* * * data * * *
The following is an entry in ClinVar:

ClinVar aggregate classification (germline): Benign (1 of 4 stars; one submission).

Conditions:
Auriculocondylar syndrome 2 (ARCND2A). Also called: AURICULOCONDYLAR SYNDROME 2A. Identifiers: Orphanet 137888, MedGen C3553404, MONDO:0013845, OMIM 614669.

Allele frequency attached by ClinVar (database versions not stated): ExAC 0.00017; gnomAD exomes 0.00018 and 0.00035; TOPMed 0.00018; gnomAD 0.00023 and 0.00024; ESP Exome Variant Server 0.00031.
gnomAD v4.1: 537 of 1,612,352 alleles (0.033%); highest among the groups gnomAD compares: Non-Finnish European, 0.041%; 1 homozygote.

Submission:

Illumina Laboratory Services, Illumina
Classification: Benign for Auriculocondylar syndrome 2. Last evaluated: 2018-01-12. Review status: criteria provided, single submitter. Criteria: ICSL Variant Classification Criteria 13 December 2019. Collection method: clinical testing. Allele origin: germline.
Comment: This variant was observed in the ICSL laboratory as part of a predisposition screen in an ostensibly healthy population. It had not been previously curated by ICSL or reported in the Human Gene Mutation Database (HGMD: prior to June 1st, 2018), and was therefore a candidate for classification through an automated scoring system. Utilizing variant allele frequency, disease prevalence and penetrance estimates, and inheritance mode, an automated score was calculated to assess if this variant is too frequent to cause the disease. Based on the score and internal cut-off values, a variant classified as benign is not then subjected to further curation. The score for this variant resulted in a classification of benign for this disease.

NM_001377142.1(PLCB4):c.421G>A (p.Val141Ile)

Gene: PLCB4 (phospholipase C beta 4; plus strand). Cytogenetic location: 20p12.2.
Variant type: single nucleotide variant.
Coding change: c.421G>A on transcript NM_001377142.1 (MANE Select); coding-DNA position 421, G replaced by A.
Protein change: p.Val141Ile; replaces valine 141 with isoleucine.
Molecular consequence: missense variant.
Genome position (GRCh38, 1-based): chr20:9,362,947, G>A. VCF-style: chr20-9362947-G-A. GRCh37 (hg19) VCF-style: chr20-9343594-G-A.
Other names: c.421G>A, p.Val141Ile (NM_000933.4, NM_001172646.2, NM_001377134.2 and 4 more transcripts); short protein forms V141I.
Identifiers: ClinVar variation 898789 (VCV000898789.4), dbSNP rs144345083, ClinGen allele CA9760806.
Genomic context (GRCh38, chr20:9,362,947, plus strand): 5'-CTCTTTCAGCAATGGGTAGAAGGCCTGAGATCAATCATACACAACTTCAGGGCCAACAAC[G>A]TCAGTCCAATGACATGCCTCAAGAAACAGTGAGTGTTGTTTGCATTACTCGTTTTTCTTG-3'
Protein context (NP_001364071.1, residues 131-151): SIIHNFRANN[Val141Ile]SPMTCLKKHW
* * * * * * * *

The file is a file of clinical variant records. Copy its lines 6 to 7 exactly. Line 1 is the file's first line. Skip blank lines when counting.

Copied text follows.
gnomAD v4.1: 537 of 1,612,352 alleles (0.033%); highest among the groups gnomAD compares: Non-Finnish European, 0.041%; 1 homozygote.

Submission: